Microwaves provide more than just a quick meal. The transmission of information via microwaves (the type of light, not the appliance) is fundamental to technologies such as Bluetooth communication, mobile phone networks, satellite televisions, radar, and GPS. A team of scientists from Aalto University in Finland recently created a tiny detector that could lead to big advances in microwave technology and have applications at the cutting edge of science.

The electromagnetic spectrum.
Image Credit: NASA's Imagine the Universe
Microwaves are easy to send wirelessly and transmit across a wide range of frequencies, and they pass through most objects without being affected. These features make microwaves a great option for communication systems. As the technology for sending and receiving microwave signals has improved, so have our communication abilities. However, there is still room to push the current limits on this technology.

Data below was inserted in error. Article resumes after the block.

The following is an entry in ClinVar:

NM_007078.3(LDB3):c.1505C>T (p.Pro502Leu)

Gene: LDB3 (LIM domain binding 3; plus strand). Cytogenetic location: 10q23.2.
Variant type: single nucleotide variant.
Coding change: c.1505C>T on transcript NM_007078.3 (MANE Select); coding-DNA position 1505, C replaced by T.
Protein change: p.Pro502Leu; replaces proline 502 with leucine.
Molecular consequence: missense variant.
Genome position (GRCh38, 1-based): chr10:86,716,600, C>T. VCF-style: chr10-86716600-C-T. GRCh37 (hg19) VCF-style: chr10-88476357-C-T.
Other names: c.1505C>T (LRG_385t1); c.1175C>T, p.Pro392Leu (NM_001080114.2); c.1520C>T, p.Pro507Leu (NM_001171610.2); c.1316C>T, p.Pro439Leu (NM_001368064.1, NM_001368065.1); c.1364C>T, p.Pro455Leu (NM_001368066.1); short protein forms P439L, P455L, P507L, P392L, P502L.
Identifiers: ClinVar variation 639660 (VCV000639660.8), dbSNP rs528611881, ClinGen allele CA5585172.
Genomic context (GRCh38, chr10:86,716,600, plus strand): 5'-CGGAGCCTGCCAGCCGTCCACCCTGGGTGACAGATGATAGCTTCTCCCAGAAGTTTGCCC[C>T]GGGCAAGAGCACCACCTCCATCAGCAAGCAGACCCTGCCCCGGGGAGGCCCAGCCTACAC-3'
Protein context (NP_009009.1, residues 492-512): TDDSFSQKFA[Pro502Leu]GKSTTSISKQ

Imagine that you are outside on a dark night when you see someone using a lantern to send out an SOS. This call for help works because you—a detector—can see the pulses of light. Now imagine that the person has a keychain flashlight instead of a lantern, so the pulses are much fainter. You can still get the message and call for help as long as you can resolve the light and dark pattern. Now imagine the signal getting fainter and fainter, until the pulses are as faint as they can possibly be—you’d need a much more sensitive detector than your eyes to register the SOS.